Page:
Net Operating Loss
If you are a sole proprietorship and your business suffered business losses, it is possible for you to use those losses to claim a business operating losses for a tax break. Congress created this right to help struggling businesses and can be used to offer your some tax debt aid.
A sole proprietorship can claim a business operating loss on their annual individual tax return. These types of loses are called net operating losses. This occurs when a business expenses and deductions are more than its total income. If this is the case for you then you can use a net operating loss to offset your other income to lower your total tax.
Many businesses don’t realize they have this option. The rule is very complex. It’s best to talk to an account, tax attorney, or a tax relief service to take full advantage of this rule. This can be very helpful to an individual or business who owes back taxes to the IRS.
You can take a net operating loss in the year that it occurs. If the losses exceed your total income in the year that you want to use it, you can amend up to five past tax returns. If you still have more unused losses to use, you can carry it forward up to 20 years. So in summary, you can use the loss in the year that it occurs, you can apply it up to five years going backwards and up to 20 years going forward. You can’t use the entire net operating loss in any given year if it’s application would wipe out your entire income and take you below zero. That is why you are then able to go back 5 years and go forward 20 years to apply the losses until it is all used up.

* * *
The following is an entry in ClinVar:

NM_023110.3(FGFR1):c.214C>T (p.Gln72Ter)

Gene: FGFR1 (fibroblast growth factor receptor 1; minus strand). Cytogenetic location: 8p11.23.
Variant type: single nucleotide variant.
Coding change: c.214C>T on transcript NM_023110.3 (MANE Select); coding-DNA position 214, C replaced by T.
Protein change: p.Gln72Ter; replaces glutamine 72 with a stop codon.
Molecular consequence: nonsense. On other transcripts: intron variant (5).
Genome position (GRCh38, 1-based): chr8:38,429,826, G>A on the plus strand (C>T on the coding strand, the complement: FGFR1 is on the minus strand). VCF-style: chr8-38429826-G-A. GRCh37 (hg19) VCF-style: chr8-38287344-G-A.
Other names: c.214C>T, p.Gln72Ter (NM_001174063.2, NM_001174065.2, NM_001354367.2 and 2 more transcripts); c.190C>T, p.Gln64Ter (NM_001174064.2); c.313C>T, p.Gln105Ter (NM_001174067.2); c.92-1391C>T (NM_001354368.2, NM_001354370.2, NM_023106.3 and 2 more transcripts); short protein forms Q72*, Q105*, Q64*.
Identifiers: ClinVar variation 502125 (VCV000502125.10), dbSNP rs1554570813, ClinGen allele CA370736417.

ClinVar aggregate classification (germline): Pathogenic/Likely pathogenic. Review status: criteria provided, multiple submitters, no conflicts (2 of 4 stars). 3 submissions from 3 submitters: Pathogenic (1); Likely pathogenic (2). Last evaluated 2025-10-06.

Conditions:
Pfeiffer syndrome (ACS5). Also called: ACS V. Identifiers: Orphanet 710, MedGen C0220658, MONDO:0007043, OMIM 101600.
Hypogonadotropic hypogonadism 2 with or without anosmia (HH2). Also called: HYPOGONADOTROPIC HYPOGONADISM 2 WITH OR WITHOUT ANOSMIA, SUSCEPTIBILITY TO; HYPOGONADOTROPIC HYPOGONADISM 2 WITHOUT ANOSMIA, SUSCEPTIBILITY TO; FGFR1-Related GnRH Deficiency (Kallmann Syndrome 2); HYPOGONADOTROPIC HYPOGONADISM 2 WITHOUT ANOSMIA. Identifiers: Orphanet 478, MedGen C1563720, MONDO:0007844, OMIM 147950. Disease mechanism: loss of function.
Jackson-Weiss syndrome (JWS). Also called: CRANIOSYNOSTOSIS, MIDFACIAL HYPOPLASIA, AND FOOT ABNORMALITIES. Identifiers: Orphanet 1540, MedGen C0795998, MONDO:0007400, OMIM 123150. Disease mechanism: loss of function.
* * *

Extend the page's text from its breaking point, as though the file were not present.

So here is an example of how it works. Say you were in business for 4 years. In year two and three you finally made a profit and in the last year you suffered $50,000 in debt. Your wife also worked and made $40,000 a year. So that year, your gross family income was $40k. You can apply $40K of your $50K net operating losses against your $40K income for that tax year. The remaining $10k in net operating loss can then be applied on the tax return going back five years.
So if you have any back tax and owe money to the IRS, review your records and see if you can take advantage of this rule.